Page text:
As always, be sure to check sites like Trip.com or Agoda before booking to make sure you’re getting the lowest rates.
Summer Shopping Extravaganza – I’m pretty sure this deal is available no matter the season, but all I know are the summer figures. If you drop $300,000 in the Sands Shoppes Macao, they’ll give you a free night’s stay in a Royale or Bella Suite. If the spending amount reaches $1,000,000, they’ll up it to a Rialto Deluxe Suite.
If any of you reading this actually drops a cool million on clothes and cosmetics, you’re buying me dinner later on at Huaiyang Garden. Come on, show the Maven a good time! We’ve got reviews to write and Tasting Menus to enjoy!
Venetian Macao Hotel Room
I stayed in the Royale Deluxe Suite way back in October 2013, which ran $1177 at the time.
The room definitely looked 10 years old, and some maintenance is definitely required after being abused by mainland visitors for the better part of a decade.
The furniture was rather nice though, and the living room section particularly cozy, furnished with cute couches and chairs. I also really liked the Chinese style wooden decoration on the wall.
For those travelling as a family or with many people, the size of the Venetian rooms might just be what the doctor ordered.
Bathrooms are similarly large too, and come equipped with both a stand up shower and bathtub.
***UPDATE*** I believe a large scale renovation of all Venetian rooms occurred around 2017, so my pics are all super dated.
The Venetian has four pools, as well as a few heated Jacuzzis.
Poolside cabanas are now free of charge and come equipped with a 42 inch plasma TV and telephone. Quite surprisingly, they’re also air conditioned!
The swimming pools are open daily from 7:00 am to 7:00 pm. Non guests can also pay to get in, with the magic number $200 for adults and $100 for children.
VENETIAN MACAO RESTAURANTS
The Venetian has a lot of restaurants and I don’t get paid by the word anymore. In fact, I don’t get paid at all. So for this review, I’ve only included the main eateries, dividing the list between International and Asian fare.
Covid really did a number on many of them, in particular the Western and International restaurants, with Golden Peacock the most prominent casualty. The good news is that the restaurant is still there with a sign saying “Temporarily Closed”, so it still could return in the future.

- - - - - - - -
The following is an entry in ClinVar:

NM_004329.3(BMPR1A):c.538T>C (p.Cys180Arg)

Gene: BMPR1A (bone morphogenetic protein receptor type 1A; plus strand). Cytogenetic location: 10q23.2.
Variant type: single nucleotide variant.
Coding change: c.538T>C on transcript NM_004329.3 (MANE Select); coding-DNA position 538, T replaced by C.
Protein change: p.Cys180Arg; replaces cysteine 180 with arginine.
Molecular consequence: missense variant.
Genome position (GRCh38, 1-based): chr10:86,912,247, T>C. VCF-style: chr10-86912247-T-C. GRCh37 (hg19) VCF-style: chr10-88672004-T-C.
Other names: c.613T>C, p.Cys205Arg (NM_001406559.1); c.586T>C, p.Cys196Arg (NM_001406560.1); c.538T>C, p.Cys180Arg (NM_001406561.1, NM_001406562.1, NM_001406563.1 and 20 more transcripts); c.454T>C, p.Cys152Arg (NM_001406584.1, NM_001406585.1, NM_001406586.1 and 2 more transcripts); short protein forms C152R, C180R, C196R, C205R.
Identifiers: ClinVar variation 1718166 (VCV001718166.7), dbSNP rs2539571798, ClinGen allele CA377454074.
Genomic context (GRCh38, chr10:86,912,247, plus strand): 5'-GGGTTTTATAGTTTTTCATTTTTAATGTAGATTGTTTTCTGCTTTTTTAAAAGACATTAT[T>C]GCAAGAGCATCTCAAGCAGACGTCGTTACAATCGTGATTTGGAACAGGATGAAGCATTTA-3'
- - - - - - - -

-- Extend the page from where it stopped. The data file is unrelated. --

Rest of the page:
Western and International
McSorley Ale House – The only Western restaurant still standing, McSorley’s Ale House is actually a bar. However their food menu is quite extensive, featuring an all day breakfast ($145 to $248), appetizers and snacks ($85 to $230), soups and salads ($60 to $160), pub favorites ($148 to $245) and burgers and sandwiches ($142 to $188).
They offer a different special every weekday, with some examples Mexican Thursdays, Guiness Sausages and Mash (Wednesdays) and Fish Friday Feast.
Drinks are all reasonably priced, with beers $52 to $85, cocktails $68 to $90, whisky $65 to $110, and most hard stuff $60 to $120. Glasses of wine go for $75 to $160, while full bottles are $290 to $750.
McSorley’s Ale House is Shop 1038 and can be found around the corner from the Cotai Arena. Hours are from 12 pm to 10 pm daily.
Portofino – Portofino has tables outside overlooking the Venetian pools. Prices are much lower than you’d expect for a premium Italian joint. Currently closed for renovations, all I have are the 2019 prices. I believe the restaurant should be open again by September.
Appetizers used to run $95 to $250, while salads were $88 to $140 and soup $110 to $130. Entrees cost $200 to $300, while grilled favorites were $180 t0 $880 and pasta $175 to $430. The menu was rounded out by vegan favorites $95 to $180 and cold cut platters $380 to $1080.
Unfortunately their great all you can eat lunch special for $158 has been discontinued. If you still want to see that review, please click here: Portofino. It’s been replaced with a semi-buffet that costs $148, where additional Italian dishes can be purchased for only $48.
Every Saturday there was a Brunch Extravaganza from 11:30 pm to 3:30 pm that runs $538 for adults and $270 for children. If you want to go swimming afterwards in the Venetian pools that are right beside the restaurant, tickets are $100.
There’s also a very cool and secluded private bar section named Spirito Bar that is criminally unknown. It’s open from 6:00 pm to 1:00 am daily, with Happy Hour from 6:00 pm to 9:00 pm on weekdays. At that time selected glasses of wine are 30% off.
Portofino is located near the West Lobby entrance in shop 1040. Lunch hours are from 11 am to 3 pm Friday to Sunday, while dinner goes from 6 pm to 11 pm Tuesday to Thursday and on Sunday. On Friday and Saturday, dinner hours are from 6:00 pm to 12:00 am.
Jiang Nan by Jereme Leung – With a name like that, you know Jiang Nan is gunning hard for some Michelin stars. The prices reflect it too with appetizers $98 to $548, signature dishes $255 to $1098, soup $108 to $1088, and rice and noodles $108 to $515. Seafood breaks the bank going for $208 to $3288, while pork and beef are $145 to $548, and vegetables $88 to $218.
At lunch, their dim sum isn’t cheap either, with most selections $75 to $145.
The set menus look like a lot better value, with 4 courses $318 and a 5 course Degustation menu $538.
Closed on Tuesdays, hours daily are from 12:00 pm to 3:00 pm, and 6:00 pm to 11:00 pm
Pin Xue Yuan – Another restaurant looking longingly up at the Michelin stars, we will see if Pin Xue Yuan can breakthrough in 2024. Serving classic Cantonese, appetizers cost $95 to $328, while vegetables are $95 to $205, and rice and noodles $108 to $315. Dried Seafood ($328 to $5808) and seafood ($95 to $1188) are no one’s bargain, while other pricier fare includes soup ($95 to $2078), specialties ($150 to $350) and meat ($140 to $978).